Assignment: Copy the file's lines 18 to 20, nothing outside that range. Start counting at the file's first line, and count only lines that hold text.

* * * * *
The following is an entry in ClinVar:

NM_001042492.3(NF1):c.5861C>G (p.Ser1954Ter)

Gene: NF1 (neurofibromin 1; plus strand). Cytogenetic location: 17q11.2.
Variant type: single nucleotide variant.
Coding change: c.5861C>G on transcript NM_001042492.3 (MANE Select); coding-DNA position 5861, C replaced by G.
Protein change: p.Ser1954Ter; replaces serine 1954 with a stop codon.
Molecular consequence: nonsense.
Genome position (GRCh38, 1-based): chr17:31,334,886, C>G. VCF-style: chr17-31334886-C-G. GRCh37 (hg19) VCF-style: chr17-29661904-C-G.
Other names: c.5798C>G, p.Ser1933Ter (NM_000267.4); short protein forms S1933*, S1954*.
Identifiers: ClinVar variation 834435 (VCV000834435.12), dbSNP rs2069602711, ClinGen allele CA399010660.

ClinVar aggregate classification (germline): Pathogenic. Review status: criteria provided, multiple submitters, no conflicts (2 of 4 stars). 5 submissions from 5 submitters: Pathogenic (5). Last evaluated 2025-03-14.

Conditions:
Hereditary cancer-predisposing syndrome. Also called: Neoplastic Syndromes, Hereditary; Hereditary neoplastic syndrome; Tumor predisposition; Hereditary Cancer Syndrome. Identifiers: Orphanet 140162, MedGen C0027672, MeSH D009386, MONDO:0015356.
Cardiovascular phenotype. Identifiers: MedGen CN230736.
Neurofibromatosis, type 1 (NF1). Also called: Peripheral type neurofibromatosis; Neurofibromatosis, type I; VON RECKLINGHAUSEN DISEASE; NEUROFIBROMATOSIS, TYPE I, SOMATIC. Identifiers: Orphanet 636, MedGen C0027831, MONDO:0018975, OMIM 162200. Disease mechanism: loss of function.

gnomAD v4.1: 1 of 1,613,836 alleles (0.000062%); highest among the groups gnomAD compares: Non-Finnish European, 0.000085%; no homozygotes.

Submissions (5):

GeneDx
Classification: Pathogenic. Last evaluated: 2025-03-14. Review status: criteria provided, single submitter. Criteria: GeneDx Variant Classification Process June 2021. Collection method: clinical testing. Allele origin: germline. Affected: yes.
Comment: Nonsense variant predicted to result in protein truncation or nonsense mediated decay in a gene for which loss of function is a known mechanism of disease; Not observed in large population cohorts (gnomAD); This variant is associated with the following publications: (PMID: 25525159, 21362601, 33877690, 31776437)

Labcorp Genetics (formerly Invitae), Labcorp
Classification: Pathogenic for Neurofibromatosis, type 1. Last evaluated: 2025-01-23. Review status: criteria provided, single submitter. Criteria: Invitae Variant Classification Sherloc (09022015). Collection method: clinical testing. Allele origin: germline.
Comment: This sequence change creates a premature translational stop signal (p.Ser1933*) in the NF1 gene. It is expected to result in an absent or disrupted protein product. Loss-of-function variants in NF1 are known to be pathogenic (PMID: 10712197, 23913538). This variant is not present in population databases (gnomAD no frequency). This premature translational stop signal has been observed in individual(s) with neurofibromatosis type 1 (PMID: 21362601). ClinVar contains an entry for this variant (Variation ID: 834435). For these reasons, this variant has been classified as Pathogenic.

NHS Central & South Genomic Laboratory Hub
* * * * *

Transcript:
GeneDx
Classification: Pathogenic. Last evaluated: 2025-03-14. Review status: criteria provided, single submitter. Criteria: GeneDx Variant Classification Process June 2021. Collection method: clinical testing. Allele origin: germline. Affected: yes.
Comment: Nonsense variant predicted to result in protein truncation or nonsense mediated decay in a gene for which loss of function is a known mechanism of disease; Not observed in large population cohorts (gnomAD); This variant is associated with the following publications: (PMID: 25525159, 21362601, 33877690, 31776437)